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ty, bondage, disgrace, profligacy, and perdition. Enemies accom- plish all the contrary evils for their enemies; and by temptation, slander, fraud, and treachery, effectuate for those, whom they hate, every kind of destruction. A great part of the business of human life, both public and private, is in the strict sense vicarious: the benefits, or the injuries, rarely terminating in the personal good of the agent only, but almost of course extending to others. The agency of Washington has beneficially affected every inhabitant of the United States. That of Moses extended blessings to the Israelitish nation through fifteen hundred years. That of St. Paul and his companions has spread holiness through the Christian world for seventeen centuries ; and added many millions to the general assembly of the first-born. Nay, this very agency will hereafter become the means of converting the whole human race to Christianity; people heaven with a great multitude, which no man can number, of all nations, kindreds, and tongues ; and diffuse glory, honour, and immortal life, throughout never ending ages.
From these observations it is evident, that vicarious agency is so far from being an unreasonable thing in itself, as in one form and another to constitute an important part of the present system of things, and to have a very extensive, and very efficacious, influence on the most interesting concerns of mankind. The whole analogy of human affairs in the present world furnish us, therefore, with every reason to expect, that vicarious agency would be adopted, more or less, in every part of the providential system.
What the state of the world thus naturally teaches us to look for, Revelation countenances in the strongest manner. A single instance will be sufficient to place this truth in the clearest light. Every onc, who is at all acquainted with the Scriptures, perfectly well knows, that they require of all men intercession for their fellow-men; and that to this intercession blessings are both promised, and declared to be given. Is any sick among you? says St. James, let him call for the Elders of the Church, and let them pray over him and the prayer of faith shall save the sick, and the Lord shall raise him up; and, if he have committed sins, they shall be forgiven him. If restoration from disease, and the forgiveness of sins; blessings of the greatest temporal and spiritual magnitude; are promised, and given, in consequence of the intercession of others; our minds can set no limits to the propriety, or the eflicacy, of vicarious interference, exhibited in other forms.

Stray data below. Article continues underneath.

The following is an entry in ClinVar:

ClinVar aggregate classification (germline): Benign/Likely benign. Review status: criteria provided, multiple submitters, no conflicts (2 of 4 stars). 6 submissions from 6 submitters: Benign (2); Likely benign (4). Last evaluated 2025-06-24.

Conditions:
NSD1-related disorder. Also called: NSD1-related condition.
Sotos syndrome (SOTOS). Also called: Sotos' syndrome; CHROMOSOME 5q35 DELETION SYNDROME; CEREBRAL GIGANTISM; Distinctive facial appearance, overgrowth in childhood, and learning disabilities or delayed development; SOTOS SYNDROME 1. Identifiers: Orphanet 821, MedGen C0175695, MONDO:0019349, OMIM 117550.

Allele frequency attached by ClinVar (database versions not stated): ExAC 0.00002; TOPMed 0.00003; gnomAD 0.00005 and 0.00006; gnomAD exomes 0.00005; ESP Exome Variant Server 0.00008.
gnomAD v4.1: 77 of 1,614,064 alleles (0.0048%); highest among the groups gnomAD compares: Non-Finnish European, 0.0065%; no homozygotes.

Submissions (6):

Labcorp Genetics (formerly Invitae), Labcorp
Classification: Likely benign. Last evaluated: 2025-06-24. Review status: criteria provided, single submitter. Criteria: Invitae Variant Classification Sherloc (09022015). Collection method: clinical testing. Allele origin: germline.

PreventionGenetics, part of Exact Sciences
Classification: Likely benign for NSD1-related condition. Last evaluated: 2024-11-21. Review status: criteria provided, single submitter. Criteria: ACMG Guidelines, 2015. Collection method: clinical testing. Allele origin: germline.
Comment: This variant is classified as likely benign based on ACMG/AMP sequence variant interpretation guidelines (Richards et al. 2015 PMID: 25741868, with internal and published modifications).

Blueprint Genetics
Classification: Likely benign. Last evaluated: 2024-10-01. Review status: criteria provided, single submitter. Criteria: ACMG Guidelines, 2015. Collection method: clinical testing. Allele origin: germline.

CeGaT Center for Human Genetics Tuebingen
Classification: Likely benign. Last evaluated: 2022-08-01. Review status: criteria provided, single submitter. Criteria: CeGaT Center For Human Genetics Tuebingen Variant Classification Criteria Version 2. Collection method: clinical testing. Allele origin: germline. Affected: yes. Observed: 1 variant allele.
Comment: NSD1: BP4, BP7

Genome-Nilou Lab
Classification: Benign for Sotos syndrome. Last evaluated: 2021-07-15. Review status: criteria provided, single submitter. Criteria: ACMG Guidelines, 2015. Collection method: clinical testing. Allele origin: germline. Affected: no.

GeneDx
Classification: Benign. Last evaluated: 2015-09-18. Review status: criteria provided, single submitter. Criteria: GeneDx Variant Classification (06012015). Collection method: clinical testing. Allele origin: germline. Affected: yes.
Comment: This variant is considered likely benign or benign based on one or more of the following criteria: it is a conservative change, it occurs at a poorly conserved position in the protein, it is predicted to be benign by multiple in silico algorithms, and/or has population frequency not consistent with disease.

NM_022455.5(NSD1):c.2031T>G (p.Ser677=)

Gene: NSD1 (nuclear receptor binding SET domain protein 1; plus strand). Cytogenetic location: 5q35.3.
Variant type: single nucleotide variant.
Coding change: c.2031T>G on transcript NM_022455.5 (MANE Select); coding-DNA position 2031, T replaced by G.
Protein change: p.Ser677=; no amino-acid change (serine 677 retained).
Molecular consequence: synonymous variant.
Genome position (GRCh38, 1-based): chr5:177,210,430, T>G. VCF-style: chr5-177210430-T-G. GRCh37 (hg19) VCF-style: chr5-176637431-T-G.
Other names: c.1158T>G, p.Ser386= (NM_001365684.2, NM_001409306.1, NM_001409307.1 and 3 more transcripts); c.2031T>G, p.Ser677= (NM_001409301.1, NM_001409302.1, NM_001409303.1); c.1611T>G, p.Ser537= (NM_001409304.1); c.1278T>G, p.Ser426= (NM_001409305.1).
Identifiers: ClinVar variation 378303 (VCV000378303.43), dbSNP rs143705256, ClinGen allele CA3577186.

In the present case, (the case objected to) the propriety of admitting vicarious interference is complete. Mankind were all sinners; were all condemned by the unalterable law of God; and were all, therefore, destined to final ruin. In themselves there was no power to expiate their sins, or to prevent their destruction. When it is remembered, that their number was incalculable, and that each of them was immortal, the case must be admitted to have been great, and interesting, beyond any finite comprehension.
Both the magnitude of the case, therefore, and its desperate nature, demanded of a benevolent being every effort capable of being demanded. Whatever could with propriety be done was plainly, and loudly, called for by circumstances so deplorable; a wretchedness so vast; a doom extending to a collection of intelligent creatures so plainly incomprehensible. But vicarious efforts could here be made, and made with propriety, and success. The law and government, here dishonoured, could, and I hope it has been proved that they could, be supported in their full strength and efficacy; the sin could be expiated; the sinners restored to holiness, the favour of God, and immortal life; and the character of God appear, not only with the same, but increased, glory. Thus from the nature of the case, as well as from the analogy of things, a vicarious interference is so far from being in the present instance improbable, or improper, that it is strongly recommended to our belief by the very best presumptive evidence.
2dly. It is objected, ihat the punishment of an innocent person, such as Christ was, is inconsistent with the plain dictates of justice.
To punish an innocent person for a fault, not his own, will not be denied to be unjust. Nor will an inquiry now be instituted concerning the question, whether it would be consistent with justice to require, in any possible case, a being perfectly holy to suffer for the sake of other beings of a different character, in order to relieve them from greater sufferings. Neither of these will be necessary at the present time. The objection may be completely answered in another manner. For,